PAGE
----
The researchers changing lives at the Cross Cancer Institute are able to succeed not just because they’re asking the right questions, but because they have what they need to find the right answers. This is possible because the Cross Cancer Institute, with your help, is creating an environment rich with the spirit of collaboration necessary to move an idea from the bench to the bedside. The research underway in Edmonton—at the University of Alberta and the Cross Cancer Institute—is becoming the standard of treatment worldwide. And, it’s saving lives.
What are clinical trials and why are they important?
Cancer treatment and care has come a long way over the years, and it continues to improve quickly thanks to research and clinical trials. Clinical trials are research studies performed with real patients to find out if a new treatment, like a new drug or device, is safe and effective to use on people as standard-of-care. Clinical trials can provide an alternative treatment option for patients when all other treatment options have been exhausted, and provide valuable insight and hope for people facing cancer in the future. Because Alberta is home to some of the top researchers in Canada and in the world, more clinical trials at the Cross Cancer Institute also means more homegrown answers to changing the way we treat cancer. Here are just a few of the innovations that your donation will help support.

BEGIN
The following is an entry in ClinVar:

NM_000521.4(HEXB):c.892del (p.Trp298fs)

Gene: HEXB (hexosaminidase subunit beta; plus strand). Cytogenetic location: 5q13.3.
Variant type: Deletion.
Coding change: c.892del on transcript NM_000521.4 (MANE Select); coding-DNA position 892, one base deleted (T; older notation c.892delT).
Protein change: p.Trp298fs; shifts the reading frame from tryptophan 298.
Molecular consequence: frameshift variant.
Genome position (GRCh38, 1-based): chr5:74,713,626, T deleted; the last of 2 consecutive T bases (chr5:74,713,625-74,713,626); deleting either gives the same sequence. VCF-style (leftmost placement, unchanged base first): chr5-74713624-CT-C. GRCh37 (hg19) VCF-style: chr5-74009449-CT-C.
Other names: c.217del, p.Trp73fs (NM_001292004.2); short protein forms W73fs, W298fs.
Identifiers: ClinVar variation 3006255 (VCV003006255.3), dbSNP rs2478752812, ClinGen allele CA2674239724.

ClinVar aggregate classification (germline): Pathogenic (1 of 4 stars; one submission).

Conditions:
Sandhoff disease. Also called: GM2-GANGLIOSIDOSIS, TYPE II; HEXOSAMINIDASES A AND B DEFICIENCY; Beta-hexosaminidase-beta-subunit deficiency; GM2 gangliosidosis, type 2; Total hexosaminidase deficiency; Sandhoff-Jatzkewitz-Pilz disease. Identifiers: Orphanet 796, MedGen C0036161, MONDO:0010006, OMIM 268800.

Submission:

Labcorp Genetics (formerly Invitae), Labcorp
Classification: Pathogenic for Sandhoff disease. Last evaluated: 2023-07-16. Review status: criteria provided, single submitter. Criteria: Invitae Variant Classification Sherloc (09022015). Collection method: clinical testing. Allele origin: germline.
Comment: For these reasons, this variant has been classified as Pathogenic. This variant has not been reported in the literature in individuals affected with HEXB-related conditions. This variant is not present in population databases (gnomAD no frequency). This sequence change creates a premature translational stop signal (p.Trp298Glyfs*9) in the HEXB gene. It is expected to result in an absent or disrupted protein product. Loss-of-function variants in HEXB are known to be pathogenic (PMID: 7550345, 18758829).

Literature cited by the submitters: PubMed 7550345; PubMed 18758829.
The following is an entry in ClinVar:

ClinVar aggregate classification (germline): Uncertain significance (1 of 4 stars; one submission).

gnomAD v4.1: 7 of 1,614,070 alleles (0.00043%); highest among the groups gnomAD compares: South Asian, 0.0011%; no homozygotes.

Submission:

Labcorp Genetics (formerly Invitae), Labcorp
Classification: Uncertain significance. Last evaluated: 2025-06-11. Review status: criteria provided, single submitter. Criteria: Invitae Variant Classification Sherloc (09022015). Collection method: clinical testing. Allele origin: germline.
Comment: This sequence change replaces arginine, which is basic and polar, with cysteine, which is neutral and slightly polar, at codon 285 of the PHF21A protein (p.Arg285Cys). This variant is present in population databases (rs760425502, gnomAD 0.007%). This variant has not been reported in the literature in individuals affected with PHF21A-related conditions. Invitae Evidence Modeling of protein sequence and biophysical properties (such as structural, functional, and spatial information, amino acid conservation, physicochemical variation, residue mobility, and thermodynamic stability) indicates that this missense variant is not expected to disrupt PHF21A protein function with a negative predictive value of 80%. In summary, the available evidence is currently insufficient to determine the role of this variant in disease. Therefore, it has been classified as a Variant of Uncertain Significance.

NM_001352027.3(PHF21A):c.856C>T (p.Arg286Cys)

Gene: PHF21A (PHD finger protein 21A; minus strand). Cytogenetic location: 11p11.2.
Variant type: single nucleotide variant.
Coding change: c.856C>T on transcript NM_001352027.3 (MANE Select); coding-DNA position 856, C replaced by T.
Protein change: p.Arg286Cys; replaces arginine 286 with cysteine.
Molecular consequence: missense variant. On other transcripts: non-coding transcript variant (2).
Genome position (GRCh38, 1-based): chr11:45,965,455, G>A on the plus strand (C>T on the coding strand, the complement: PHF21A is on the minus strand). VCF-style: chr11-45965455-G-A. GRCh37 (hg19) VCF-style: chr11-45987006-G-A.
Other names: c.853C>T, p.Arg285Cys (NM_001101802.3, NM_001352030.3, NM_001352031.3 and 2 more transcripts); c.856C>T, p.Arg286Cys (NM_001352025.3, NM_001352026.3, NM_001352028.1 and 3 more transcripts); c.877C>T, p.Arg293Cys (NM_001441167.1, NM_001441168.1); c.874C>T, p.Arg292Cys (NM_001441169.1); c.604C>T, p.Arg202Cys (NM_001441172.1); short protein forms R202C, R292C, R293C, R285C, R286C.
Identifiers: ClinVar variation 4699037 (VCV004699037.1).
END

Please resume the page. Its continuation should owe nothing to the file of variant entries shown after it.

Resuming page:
CAR T-cell therapy
CAR T-cell therapy is a type of immunotherapy where some of a patient’s own infection-fighting T-cells are enhanced using a “good virus” to enable the cells to detect and attack cancer. Modifying T-cells is a complicated but groundbreaking process in treating cancer.